Take a walk in Vancouver’s treetops
Learn about the forest high-life on the University of British Columbia’s canopy walkway.
Special to The Seattle Times
If you go
The Greenheart Canopy Walkway is inside the University of British Columbia’s Botanical Garden and Centre for Plant Research (botanicalgarden.ubc.ca ) in Vancouver, B.C. Entrance and parking is at the reception center at 6804 S.W. Marine Drive.
Open daily 10 a.m.- 4 p.m. April through October. November through March, it’s open only for pre-booked group tours.
Admission ($20 for adults; $15 for students, seniors and disabled; $10 for children 6-12; and $44 for families) includes the canopy walkway and botanical garden.
Wear sturdy shoes. No open-toed shoes or flip flops.
Visitors are free to explore the walkways on their own or take a 45-minute guided tour offered on the hour.
604-822-4208 or botanicalgarden.ubc.ca/canopy-walkway
VANCOUVER, B.C. — I can’t say I’m ready for a romp through the treetops of an Amazon jungle, but after crossing the second of 10 footbridges suspended above a Vancouver forest, I’m paying less attention to the swaying and more to the sounds and smells of nature.
“Eventually, you get your tree legs,’’ promises my guide, Matthew Boyes, as he leads me on a stroll along the Greenheart Canopy Walkway, a quarter-mile system of aerial trails and viewing platforms inside the University of British Columbia (UBC) Botanical Garden.
Walking from platform to platform along a series of 15-inch wide aluminum walkways, I concentrate on what I can see and hear 50 feet above the forest floor.
The smell of caramel or cooked sugar? That’s coming from a Japanese Katsura, a tree with heart-shaped leaves that’s especially fragrant in the fall.
Have a cut or a scratch? No worries, says Boyes. We’re within touching distance of the top of a century-old grand fir, a living medicine cabinet whose sap works like a natural Band-Aid.
Toothache? The licorice fern growing on the side of a big-leaf maple works wonders.
“This is the great thing about getting the perspective on the forest from up here,’’ says Boyes. “You see things you wouldn’t from down there.’’
Builder does zip lines, too
Greenheart is a Vancouver company that builds eco-sensitive recreational zip lines and aerial trails in parks and protected areas around the world. It designed the canopy walkway in partnership with UBC as a research and educational showcase for forest biodiversity in an urban environment.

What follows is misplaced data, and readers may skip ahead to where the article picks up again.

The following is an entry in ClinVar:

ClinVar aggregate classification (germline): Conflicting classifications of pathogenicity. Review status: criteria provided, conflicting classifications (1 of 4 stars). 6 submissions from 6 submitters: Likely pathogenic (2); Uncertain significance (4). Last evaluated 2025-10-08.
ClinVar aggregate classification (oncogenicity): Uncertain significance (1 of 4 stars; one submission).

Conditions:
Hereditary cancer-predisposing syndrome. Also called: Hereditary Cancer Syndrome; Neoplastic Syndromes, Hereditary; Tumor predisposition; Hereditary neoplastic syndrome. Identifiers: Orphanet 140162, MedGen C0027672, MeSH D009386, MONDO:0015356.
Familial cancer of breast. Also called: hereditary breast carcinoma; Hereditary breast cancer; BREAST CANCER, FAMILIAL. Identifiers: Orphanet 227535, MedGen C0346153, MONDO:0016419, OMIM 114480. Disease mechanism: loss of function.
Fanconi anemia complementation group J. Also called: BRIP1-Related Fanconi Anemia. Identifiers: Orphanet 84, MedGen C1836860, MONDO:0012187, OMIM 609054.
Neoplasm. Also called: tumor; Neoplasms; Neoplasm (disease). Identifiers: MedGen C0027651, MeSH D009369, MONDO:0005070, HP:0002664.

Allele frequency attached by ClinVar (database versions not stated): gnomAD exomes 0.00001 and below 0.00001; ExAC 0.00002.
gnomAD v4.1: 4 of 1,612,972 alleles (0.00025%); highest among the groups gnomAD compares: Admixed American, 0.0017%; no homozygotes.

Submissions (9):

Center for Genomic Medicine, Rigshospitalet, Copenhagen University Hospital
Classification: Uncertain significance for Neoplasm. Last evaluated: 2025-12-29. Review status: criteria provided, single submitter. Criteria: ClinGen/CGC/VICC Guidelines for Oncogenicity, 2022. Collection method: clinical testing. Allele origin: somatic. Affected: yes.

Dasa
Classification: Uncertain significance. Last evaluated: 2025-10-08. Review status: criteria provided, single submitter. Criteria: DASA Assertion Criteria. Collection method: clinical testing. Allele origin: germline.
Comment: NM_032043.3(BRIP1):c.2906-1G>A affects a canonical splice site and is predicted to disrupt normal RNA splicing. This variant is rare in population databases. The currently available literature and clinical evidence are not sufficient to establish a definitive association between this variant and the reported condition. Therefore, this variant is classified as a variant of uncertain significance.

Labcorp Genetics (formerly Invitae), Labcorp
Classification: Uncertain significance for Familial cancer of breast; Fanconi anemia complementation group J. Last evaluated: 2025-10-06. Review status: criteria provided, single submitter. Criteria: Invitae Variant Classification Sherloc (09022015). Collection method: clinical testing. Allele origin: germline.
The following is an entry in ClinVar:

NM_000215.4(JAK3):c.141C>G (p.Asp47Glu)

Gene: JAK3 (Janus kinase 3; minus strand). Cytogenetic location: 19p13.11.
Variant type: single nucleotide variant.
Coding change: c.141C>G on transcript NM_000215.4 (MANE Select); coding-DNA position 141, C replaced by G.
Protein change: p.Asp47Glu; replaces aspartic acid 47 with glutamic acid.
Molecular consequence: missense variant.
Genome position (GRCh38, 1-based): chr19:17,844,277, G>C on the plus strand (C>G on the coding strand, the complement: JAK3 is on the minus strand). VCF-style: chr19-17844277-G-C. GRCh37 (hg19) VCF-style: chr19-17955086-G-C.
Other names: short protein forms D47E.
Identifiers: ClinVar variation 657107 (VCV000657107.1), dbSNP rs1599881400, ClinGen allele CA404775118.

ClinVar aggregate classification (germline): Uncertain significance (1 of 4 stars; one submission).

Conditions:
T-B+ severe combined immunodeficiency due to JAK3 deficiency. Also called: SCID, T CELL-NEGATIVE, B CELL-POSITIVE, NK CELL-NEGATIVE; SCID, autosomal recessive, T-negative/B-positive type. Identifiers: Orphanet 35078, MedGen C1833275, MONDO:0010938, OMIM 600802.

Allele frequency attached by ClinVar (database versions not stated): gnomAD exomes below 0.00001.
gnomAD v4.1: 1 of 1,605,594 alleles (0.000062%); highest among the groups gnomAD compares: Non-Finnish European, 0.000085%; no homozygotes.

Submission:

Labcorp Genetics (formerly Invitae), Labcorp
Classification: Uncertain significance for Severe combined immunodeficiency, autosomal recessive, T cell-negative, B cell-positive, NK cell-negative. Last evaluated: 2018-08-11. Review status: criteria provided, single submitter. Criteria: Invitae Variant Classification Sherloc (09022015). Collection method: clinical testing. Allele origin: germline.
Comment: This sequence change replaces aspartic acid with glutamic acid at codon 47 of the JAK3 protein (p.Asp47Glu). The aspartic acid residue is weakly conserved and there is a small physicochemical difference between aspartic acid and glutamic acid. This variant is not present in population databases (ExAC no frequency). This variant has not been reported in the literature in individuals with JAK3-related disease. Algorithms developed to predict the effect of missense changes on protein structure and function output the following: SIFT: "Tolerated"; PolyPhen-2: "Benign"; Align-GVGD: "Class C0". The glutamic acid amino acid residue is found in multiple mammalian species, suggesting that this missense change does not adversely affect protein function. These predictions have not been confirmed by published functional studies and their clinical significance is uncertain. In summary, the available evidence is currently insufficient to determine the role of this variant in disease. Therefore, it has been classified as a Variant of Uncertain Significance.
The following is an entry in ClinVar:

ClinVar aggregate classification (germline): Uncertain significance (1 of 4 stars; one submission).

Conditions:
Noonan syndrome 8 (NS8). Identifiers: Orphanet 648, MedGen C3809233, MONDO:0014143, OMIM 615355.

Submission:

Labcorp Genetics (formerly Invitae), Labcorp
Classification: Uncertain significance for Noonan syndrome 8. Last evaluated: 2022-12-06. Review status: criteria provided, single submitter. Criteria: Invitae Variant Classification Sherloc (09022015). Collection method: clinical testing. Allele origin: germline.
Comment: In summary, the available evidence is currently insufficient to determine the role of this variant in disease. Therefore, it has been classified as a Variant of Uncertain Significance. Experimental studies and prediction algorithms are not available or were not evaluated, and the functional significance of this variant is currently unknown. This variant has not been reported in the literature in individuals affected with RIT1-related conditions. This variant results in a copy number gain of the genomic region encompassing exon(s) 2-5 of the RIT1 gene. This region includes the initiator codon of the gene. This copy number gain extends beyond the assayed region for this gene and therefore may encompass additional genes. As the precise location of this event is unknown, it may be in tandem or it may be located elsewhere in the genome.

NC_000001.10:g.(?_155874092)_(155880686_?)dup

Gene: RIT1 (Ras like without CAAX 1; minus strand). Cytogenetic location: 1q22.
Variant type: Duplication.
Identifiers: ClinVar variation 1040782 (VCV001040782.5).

Smaller and shorter than the company’s projects in the wilds of Africa and South America, the UBC walkway consists of eight circular stationary platforms wrapped around the trunks of giant trees, along with a 72-foot-tall free-standing observation tower and 10 aerial foot bridges of varying grades and lengths.
Opened in 2008 inside UBC’s 29-acre David C. Lam Asian Garden, the walkway offers a high-up glimpse of the native cedars, firs and hemlocks that shelter rare trees and shrubs in a preserved wooded area between a road — Southwest Marine Drive — and the Strait of Georgia.
Bald eagles, woodpeckers, owls and other wildlife make their home here. Walking along the paths toward the walkway, visitors see plants native to China, Korea, Japan and the Himalayas.
It’s possible to traverse the bridges in 10 or 15 minutes, but it’s better to spend more time and go with one of the guides who lead 45-minute tours. Boyes recently led a 94-year-old woman on the walkway by holding both her hands and walking backward. A specially designed wheelchair can be operated with the assistance of two guides, one in back and the other in front.
“Somehow in my mind, I was expecting big wooden bridges,’’ said Shannon Kelly, of Vancouver, recalling the wide wooden walkways at the Capilano Suspension Bridge Park, a popular Vancouver tourist attraction with a pedestrian bridge suspended 230 feet the above the Capilano River.
“The difference with us is really in the engineering,’’ says Boyes.
No damaging hardware
Greenheart’s bridges and platforms are hung without the use of bolts, nails, concrete anchors or other hardware that might cause long-term damage.
Unique is what the company calls its “Tree Hugger’’ technology, a way of suspending the walkways and platforms from trees with a woven-in-place steel cable system designed for minimal impact on the habitat.
The cables hug the trees, applying slight pressure on the surface while transferring most of the force vertically through the tree to the ground.
The bridges, just wide enough for single-file walking, are tapered inward to prevent too much swaying. Shoulder-high side cables and synthetic netting offer protection and a place to grab onto.
The effect is like bobbing up and down and side to side on an aluminum ladder laid on its side.
“The first time you do it, it’s a little intimidating,’’ said Kelly. “About halfway through, you figure out how to move. Stay in the middle and walk slowly.”
She said her son, Liam, 6, was so thrilled, they went around three times.
“Kids love it.’’